A team of researchers has provided a novel methodology to combat the coronavirus pandemic. A trial in Britain will test whether specialist medical sniffer dogs have the capacity to detect the novel coronavirus in humans is slated to begin.
The designated dogs have been previously trained to detect the smell of malaria, certain cancers, and Parkinson's disease by the charity Medical Detection Dogs.
The trial's first phase will be spearheaded by the London School of Hygiene & Tropical Medicine, alongside Medical Detection Dogs and Durham University.
The trial has been backed with £500,000 provided by the government.
The trials to be undertaken will form part of the research into possible non-invasive, early-warning methodology of detecting the coronavirus.
The first phase will determine whether the 6 dogs, a variety of labradors and cocker spaniels, have the potential to detect the coronavirus in humans from odor samples.
According to Minister for Innovation Lord Bethell, "Bio-detection dogs already detect specific cancers and we believe this innovation might provide speedy results as part of our wider testing strategy."
"Accuracy is essential so this trial will tell us whether 'COVID dogs' can reliably detect the virus and stop it spreading."
The trial is among numerous testing methods being explored in order to affirm that the government's response to the coronavirus is as large-scale as possible, stated the Department of Health.
The trial's initial phase will see National Health Service (NHS) staff members in London hospitals collecting odor samples from patients who contracted the coronavirus and those who are uninfected.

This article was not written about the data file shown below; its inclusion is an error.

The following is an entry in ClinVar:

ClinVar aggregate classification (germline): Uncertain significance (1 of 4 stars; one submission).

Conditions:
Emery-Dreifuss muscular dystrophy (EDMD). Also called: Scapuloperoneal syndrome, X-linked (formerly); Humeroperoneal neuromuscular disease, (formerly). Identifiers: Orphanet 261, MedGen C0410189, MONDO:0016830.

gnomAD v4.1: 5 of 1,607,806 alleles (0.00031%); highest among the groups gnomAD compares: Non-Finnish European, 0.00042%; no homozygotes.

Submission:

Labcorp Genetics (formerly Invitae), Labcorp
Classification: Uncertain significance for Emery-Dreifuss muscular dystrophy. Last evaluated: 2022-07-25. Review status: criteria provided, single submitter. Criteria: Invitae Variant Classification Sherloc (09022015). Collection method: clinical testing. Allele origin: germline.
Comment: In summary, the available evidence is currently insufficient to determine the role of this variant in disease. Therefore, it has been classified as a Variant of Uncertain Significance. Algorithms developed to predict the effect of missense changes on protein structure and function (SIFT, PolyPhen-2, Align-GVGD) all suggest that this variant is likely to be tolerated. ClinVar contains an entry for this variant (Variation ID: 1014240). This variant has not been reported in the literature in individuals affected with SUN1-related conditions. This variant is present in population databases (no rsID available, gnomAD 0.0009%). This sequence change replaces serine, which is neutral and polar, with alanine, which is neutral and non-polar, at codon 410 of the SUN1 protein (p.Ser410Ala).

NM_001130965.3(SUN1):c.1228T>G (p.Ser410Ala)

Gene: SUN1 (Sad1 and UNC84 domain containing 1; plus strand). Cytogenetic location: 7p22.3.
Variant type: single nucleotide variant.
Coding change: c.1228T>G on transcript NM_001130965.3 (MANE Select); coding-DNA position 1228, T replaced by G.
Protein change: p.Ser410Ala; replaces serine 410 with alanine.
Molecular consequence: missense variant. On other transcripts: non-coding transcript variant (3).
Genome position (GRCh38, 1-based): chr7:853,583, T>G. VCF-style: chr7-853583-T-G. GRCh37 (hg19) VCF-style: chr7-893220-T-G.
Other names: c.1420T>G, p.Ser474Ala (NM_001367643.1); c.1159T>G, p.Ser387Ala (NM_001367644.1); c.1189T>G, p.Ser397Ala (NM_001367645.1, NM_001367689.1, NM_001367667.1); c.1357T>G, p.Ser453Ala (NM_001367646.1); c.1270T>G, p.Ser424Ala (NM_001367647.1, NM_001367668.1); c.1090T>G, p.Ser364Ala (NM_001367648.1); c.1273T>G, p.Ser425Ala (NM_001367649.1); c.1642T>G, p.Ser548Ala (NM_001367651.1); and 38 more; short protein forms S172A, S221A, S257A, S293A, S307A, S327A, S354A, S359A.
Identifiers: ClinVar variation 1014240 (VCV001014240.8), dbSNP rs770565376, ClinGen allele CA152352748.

Each bio-detection dogs could screen a maximum of 250 people per hour.
Then, six bio-detection dogs will undergo training to detect the coronavirus from the samples.
Over 10 years of research compiled by the charity Medical Detection Dogs has revealed that the aforementioned dogs can be trained to sniff the odor of the disease at the equivalent solution of one teaspoon of sugar in 2 Olympic-sized swimming pools of water.
According to Professor James Logan, lead researcher for the work and Head of the Department of Disease Control at the London School of Hygiene and Tropical Medicine, "Our previous work has shown that malaria has a distinctive odor, and with Medical Detection Dogs, we successfully trained dogs to accurately detect malaria."
Claire Guest, Medical Detection Dogs co-founder and chief executive, remarked that she was "sure our dogs will be able to find the odor of COVID-19."
She added that if the trial reaps triumphant results, the dogs will then undergo the "second phase to test them in live situations, following which we hope to work with other agencies to train more dogs for deployment."
James Logan, from the London School of Hygiene and Tropical Medicine, said that their previous research study has proven that malaria has a distinctive odor.
Therefore, he added, "This, mixed with the information that respiratory illness can change physique odor, makes us hopeful that the dogs can additionally detect COVID-19."
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